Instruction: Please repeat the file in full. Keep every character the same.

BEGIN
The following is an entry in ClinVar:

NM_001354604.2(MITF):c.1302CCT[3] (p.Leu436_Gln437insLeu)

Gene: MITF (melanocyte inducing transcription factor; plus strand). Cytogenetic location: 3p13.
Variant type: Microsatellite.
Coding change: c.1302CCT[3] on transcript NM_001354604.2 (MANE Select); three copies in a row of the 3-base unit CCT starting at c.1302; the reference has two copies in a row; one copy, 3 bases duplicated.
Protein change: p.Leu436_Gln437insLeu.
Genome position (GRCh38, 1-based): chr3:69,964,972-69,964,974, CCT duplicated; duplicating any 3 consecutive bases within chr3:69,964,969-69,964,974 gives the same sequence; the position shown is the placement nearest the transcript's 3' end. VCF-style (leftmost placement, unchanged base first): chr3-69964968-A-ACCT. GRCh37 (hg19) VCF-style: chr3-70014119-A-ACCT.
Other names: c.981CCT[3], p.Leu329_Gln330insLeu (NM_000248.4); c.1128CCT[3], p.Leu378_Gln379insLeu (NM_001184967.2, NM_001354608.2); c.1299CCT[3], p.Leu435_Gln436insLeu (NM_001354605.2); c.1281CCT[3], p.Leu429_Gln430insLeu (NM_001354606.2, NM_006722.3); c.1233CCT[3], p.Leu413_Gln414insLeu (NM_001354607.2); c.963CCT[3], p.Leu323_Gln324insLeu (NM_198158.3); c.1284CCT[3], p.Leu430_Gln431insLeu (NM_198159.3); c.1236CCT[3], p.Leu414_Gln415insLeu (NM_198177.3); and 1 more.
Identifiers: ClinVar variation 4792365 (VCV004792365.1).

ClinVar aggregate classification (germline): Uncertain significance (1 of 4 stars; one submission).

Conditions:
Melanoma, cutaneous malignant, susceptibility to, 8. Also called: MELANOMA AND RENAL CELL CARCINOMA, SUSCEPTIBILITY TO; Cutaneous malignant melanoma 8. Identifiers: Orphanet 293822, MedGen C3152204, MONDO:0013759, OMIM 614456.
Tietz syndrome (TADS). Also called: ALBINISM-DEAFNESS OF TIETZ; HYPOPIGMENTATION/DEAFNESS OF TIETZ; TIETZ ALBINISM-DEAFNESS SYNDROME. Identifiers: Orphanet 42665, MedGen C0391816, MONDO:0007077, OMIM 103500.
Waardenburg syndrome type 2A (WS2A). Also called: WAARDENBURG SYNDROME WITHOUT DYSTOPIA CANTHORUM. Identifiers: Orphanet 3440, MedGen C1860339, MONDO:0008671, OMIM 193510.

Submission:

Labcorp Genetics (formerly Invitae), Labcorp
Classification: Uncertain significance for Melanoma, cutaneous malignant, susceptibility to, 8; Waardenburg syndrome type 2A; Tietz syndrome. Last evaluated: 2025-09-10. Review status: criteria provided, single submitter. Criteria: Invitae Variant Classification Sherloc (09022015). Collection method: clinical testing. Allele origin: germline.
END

The following is an entry in ClinVar:

NM_001354604.2(MITF):c.1302CCT[3] (p.Leu436_Gln437insLeu)

Gene: MITF (melanocyte inducing transcription factor; plus strand). Cytogenetic location: 3p13.
Variant type: Microsatellite.
Coding change: c.1302CCT[3] on transcript NM_001354604.2 (MANE Select); three copies in a row of the 3-base unit CCT starting at c.1302; the reference has two copies in a row; one copy, 3 bases duplicated.
Protein change: p.Leu436_Gln437insLeu.
Genome position (GRCh38, 1-based): chr3:69,964,972-69,964,974, CCT duplicated; duplicating any 3 consecutive bases within chr3:69,964,969-69,964,974 gives the same sequence; the position shown is the placement nearest the transcript's 3' end. VCF-style (leftmost placement, unchanged base first): chr3-69964968-A-ACCT. GRCh37 (hg19) VCF-style: chr3-70014119-A-ACCT.
Other names: c.981CCT[3], p.Leu329_Gln330insLeu (NM_000248.4); c.1128CCT[3], p.Leu378_Gln379insLeu (NM_001184967.2, NM_001354608.2); c.1299CCT[3], p.Leu435_Gln436insLeu (NM_001354605.2); c.1281CCT[3], p.Leu429_Gln430insLeu (NM_001354606.2, NM_006722.3); c.1233CCT[3], p.Leu413_Gln414insLeu (NM_001354607.2); c.963CCT[3], p.Leu323_Gln324insLeu (NM_198158.3); c.1284CCT[3], p.Leu430_Gln431insLeu (NM_198159.3); c.1236CCT[3], p.Leu414_Gln415insLeu (NM_198177.3); and 1 more.
Identifiers: ClinVar variation 4792365 (VCV004792365.1).

ClinVar aggregate classification (germline): Uncertain significance (1 of 4 stars; one submission).

Conditions:
Melanoma, cutaneous malignant, susceptibility to, 8. Also called: MELANOMA AND RENAL CELL CARCINOMA, SUSCEPTIBILITY TO; Cutaneous malignant melanoma 8. Identifiers: Orphanet 293822, MedGen C3152204, MONDO:0013759, OMIM 614456.
Tietz syndrome (TADS). Also called: ALBINISM-DEAFNESS OF TIETZ; HYPOPIGMENTATION/DEAFNESS OF TIETZ; TIETZ ALBINISM-DEAFNESS SYNDROME. Identifiers: Orphanet 42665, MedGen C0391816, MONDO:0007077, OMIM 103500.
Waardenburg syndrome type 2A (WS2A). Also called: WAARDENBURG SYNDROME WITHOUT DYSTOPIA CANTHORUM. Identifiers: Orphanet 3440, MedGen C1860339, MONDO:0008671, OMIM 193510.

Submission:

Labcorp Genetics (formerly Invitae), Labcorp
Classification: Uncertain significance for Melanoma, cutaneous malignant, susceptibility to, 8; Waardenburg syndrome type 2A; Tietz syndrome. Last evaluated: 2025-09-10. Review status: criteria provided, single submitter. Criteria: Invitae Variant Classification Sherloc (09022015). Collection method: clinical testing. Allele origin: germline.